Among the X-ray crystallographers inspired by William Henry Bragg and William Lawrence Bragg was Dorothy Crowfoot Hodgkin (1910–1994), the third woman ever to win the Nobel Prize in chemistry, which she received in 1964.
Dorothy Crowfoot was born in Cairo, Egypt, to English parents. Although her formal schooling took place in England, she spent a significant part of her youth in the Middle East and North Africa, where her father was a school inspector. Both her parents were authorities in archaeology, and she almost followed the family vocation. But from childhood she was fascinated by minerals and crystals. She enjoyed using a portable mineral analysis kit given to her when she became interested in analyzing pebbles she and her sister found in the stream that ran through the Crowfoot's garden in Khartoum, Sudan. When she was 15, her mother gave her Sir William Henry Bragg's Concerning the Nature of Things (1925), which contained intriguing discussions of how scientists could use X-rays to "see" atoms and molecules.
At Somerville College, Oxford, Crowfoot studied physics and chemistry and chose to do her fourth-year research project on X-ray crystallography, a field for which the equipment at Oxford was primitive. After graduation she seized the opportunity of studying at Cambridge with John Desmond Bernal, who had worked for five years with William Henry Bragg at the Royal Institution. Bernal and Crowfoot collaborated successfully, using X-ray crystallography to elucidate the three-dimensional structure of complex and biologically important molecules, including the sterols—complex alcohols found in plant and animal tissues that are related to hormones—and pepsin—the digestive enzyme that was the first protein to be so analyzed. In 1937 Crowfoot received her Ph.D. from Cambridge—the same year that she married Thomas L. Hodgkin, who became an authority on African history. Both Hodgkins held academic appointments at Oxford, and they raised their three children there with the help of the Hodgkin grandparents.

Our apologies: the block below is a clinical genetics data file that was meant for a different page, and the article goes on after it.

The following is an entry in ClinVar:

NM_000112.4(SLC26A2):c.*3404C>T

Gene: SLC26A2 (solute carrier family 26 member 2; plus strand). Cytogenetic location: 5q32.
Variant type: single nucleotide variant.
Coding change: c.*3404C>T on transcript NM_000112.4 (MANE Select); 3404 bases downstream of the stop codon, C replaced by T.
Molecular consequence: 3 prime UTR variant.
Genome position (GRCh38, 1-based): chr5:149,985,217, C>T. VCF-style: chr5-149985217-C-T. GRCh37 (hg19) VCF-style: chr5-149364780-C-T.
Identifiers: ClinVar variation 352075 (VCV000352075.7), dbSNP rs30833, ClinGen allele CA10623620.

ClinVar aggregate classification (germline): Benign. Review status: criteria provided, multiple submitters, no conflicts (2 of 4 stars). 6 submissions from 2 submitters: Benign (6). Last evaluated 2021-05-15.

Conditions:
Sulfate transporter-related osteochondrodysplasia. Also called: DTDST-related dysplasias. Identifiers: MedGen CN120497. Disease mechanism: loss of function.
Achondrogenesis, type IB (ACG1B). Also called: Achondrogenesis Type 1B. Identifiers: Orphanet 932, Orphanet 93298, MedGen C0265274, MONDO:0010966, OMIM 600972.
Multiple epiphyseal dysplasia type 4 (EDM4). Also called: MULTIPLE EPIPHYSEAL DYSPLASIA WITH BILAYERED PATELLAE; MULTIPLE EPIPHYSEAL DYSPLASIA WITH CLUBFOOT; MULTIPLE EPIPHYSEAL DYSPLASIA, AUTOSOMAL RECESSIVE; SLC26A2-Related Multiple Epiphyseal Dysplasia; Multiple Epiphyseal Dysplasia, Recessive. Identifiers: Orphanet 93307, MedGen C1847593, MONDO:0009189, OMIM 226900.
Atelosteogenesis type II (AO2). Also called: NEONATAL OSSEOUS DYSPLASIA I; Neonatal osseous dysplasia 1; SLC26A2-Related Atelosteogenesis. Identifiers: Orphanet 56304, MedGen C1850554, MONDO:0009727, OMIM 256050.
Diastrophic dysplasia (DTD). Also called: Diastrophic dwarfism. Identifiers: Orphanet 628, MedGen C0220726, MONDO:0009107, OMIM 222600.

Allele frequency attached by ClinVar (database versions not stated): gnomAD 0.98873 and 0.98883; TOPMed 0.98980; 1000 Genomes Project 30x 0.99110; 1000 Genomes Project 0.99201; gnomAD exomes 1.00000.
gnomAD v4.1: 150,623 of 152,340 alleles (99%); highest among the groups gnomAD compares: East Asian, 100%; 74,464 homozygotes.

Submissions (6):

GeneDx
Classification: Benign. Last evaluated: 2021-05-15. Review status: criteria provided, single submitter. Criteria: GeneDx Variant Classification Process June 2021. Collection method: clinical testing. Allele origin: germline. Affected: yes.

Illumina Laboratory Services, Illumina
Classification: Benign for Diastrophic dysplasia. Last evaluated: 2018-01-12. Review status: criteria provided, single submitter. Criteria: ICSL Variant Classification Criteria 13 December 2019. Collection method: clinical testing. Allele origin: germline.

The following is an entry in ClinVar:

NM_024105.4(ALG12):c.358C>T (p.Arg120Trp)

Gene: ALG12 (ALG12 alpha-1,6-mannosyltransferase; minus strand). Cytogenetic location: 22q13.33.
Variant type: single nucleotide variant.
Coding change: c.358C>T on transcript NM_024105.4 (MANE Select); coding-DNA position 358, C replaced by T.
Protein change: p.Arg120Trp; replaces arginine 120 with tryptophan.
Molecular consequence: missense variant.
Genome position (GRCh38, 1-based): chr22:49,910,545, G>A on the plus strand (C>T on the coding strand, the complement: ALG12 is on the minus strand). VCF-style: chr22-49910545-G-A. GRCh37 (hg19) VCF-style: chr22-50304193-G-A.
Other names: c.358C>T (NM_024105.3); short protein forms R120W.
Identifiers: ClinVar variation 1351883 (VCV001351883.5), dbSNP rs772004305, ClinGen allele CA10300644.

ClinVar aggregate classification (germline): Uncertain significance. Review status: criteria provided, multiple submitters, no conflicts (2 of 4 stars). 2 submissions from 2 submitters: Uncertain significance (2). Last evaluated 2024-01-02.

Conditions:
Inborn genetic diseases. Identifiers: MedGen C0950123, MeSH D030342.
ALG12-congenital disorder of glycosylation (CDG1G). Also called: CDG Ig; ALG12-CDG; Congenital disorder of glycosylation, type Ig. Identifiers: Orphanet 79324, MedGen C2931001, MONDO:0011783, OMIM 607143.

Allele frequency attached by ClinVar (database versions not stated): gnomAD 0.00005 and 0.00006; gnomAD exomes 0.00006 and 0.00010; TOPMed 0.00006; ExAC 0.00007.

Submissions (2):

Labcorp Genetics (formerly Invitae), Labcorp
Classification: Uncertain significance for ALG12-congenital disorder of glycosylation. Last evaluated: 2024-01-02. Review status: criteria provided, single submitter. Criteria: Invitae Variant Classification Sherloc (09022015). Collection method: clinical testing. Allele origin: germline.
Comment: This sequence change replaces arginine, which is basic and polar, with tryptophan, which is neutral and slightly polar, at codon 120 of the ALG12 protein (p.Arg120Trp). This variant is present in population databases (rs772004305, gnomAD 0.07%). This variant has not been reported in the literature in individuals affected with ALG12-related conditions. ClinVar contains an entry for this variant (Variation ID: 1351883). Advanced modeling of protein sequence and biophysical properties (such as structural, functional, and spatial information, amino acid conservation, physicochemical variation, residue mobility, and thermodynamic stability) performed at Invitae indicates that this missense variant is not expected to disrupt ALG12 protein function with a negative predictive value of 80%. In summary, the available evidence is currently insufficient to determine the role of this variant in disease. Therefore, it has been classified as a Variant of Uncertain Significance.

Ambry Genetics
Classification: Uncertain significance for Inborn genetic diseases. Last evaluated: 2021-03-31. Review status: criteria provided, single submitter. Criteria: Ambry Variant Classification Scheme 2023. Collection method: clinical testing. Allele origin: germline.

Dorothy Hodgkin's three greatest chemical achievements were her determination of the structures of penicillin—part of the Anglo-American program to synthesize this new antibiotic during World War II (1945); of vitamin B12, the essential vitamin that prevents pernicious anemia (1957); and of insulin, the hormone essential for successful carbohydrate metabolism—a puzzle on which she worked sporadically from 1934 to 1972.
Hodgkin is fondly remembered by her group of research students, which included many women. She was also involved in a wide range of peace and humanitarian causes and was especially concerned for the welfare of scientists and people living in nations defined by the United States and the United Kingdom as adversaries in the 1960s and 1970s—for example, the Soviet Union, China, and North Vietnam. From 1976 to 1988 she was chair of the Pugwash movement, which was originally inspired by the concerns voiced in 1955 by Albert Einstein and the philosopher-mathematician Bertrand Russell that work by scientists—such as the creation of the hydrogen bomb—would lead to conflict and needed the insights of and input from the world's scientists. Later the Pugwash conferences dealt with other potential dangers raised by scientific research.